Among the revelations he has divined from his 40 years study are the original blueprints for Noah’s Ark, and the rulebook to an ancient board game called Ur. He will outline his Noah’s Ark discoveries when he delivers the Sir Charles Nicholson Lecture at the University of Sydney this Friday evening.
Finkel was just nine years old when he decided with absolute certainty what he would be when he grew up. At an age when most boys are dreaming about becoming astronauts or train drivers, he knew he wanted to be a museum curator.
“I came from a rather bizarre family who used to go to the British Museum even when it wasn’t raining,” he says. “I got hooked and decided early on that’s what I wanted to do.”
To Finkel, the British Museum is “the most important building in the universe”.
“It really is the most marvellous place to work,” he says. “What I so admire about it are the precepts under which it was set up; which are to rescue and look after, for the long-term future, the achievements of mankind and to explain them to visitors truthfully and honestly, to make things freely available and to promote understanding.
“Our job is to tell the truth about stuff. It’s a responsibility but it is also a wonderful thing.”
The best way to ensure the survival of museums is for lots of children to come.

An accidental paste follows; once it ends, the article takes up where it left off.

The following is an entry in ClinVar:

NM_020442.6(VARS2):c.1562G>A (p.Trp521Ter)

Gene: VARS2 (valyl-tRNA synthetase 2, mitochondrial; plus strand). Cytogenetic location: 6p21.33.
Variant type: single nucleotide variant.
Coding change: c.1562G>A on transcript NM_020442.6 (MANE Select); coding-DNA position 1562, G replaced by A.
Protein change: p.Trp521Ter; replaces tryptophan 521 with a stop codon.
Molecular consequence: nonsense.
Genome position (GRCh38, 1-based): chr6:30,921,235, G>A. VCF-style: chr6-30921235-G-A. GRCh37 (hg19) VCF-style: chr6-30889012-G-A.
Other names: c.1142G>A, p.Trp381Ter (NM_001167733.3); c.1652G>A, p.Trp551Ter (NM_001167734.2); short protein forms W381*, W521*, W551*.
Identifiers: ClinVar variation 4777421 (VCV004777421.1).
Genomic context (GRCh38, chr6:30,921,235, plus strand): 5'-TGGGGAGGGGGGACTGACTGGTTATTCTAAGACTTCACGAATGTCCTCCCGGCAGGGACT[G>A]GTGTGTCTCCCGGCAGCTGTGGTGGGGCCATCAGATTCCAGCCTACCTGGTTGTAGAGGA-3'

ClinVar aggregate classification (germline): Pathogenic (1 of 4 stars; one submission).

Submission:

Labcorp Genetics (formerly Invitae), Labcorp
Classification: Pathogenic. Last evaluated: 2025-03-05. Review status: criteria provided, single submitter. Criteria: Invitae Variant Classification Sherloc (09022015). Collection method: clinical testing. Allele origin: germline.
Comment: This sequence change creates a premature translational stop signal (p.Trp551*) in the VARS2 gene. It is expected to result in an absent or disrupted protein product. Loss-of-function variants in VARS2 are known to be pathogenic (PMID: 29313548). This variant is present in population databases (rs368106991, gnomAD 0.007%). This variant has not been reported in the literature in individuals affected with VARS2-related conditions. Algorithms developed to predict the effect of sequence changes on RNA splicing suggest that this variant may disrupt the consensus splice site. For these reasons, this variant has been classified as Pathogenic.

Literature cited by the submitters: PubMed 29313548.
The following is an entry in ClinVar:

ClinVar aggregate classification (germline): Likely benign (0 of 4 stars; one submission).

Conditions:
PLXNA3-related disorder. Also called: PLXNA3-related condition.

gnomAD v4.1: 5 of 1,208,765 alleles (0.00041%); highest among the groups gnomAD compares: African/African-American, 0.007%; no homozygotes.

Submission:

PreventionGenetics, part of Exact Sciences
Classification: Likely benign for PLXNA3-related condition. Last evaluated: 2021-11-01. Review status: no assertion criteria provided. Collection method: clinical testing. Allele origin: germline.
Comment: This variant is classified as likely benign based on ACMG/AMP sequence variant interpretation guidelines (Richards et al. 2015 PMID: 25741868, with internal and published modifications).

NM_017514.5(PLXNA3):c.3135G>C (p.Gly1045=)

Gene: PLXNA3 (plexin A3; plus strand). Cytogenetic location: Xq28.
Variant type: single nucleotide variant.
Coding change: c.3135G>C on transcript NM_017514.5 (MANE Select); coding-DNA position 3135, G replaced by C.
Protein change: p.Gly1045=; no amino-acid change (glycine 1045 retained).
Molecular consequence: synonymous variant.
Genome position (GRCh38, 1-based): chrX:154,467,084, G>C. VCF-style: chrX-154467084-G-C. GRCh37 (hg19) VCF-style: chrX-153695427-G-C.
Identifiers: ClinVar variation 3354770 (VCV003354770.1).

More than most, Finkel has had cause to reflect on a growing tendency in some quarters to discount expertise as elitist and self-interested.
“The disregard for truth founders on the fact that no one trusts expert opinion,” he says. “It’s not only invention which is a wicked thing but also the fact that they don’t trust people’s authority. It’s a very, very messy time.”
But at least one of the benefits of being a scholar of ancient civilisations is the ability to take the long view of mankind’s foibles.
“It imposes upon you a kind of long-term perspective about everything,” he says. “It emboldens you to disregard the madness which might be prevailing now. It cannot always be like that in the future.”
Finkel’s work has also led him to conclude that we have evolved very little, if at all from the culture of the ancients.
“There’s no change,” he says. “We’re not more intelligent. We’re not more anything. We’re just all the same. The soldiers and merchants and farmers and scribes and the rest that made up these ancient communities would be personally recognisable to us if we were able to talk to them.”
While Finkel doesn’t necessarily fear for the future of museums he does detect a cooling in public support. Inspiring in children the same wonder at ancient objects that he felt as a boy, he believes, is the key to the institutions’ survival.
“The best way to ensure the survival of museums is for lots of children to come,” he says. “Not as a school party because when it’s on a school party they’re only interested in their sandwiches and buying something in the shop. They need to come in smaller groups and go around with a curator who is interested.”
Occasionally Finkel comes across inscriptions the author has deliberately tried to encrypt.
“When one of these comes up it kills me,” he says. “And then when you [decrypt] it you feel like punching the air. You say, ‘After all this time that clever bugger thought he was going to fool everybody and now we can read it’. It’s all to me very much alive.”
Sir Charles Nicholson Lecture, 6.30pm, December 6, the Nicholson Museum, University of Sydney.
Nick Galvin is Arts Editor of The Sydney Morning Herald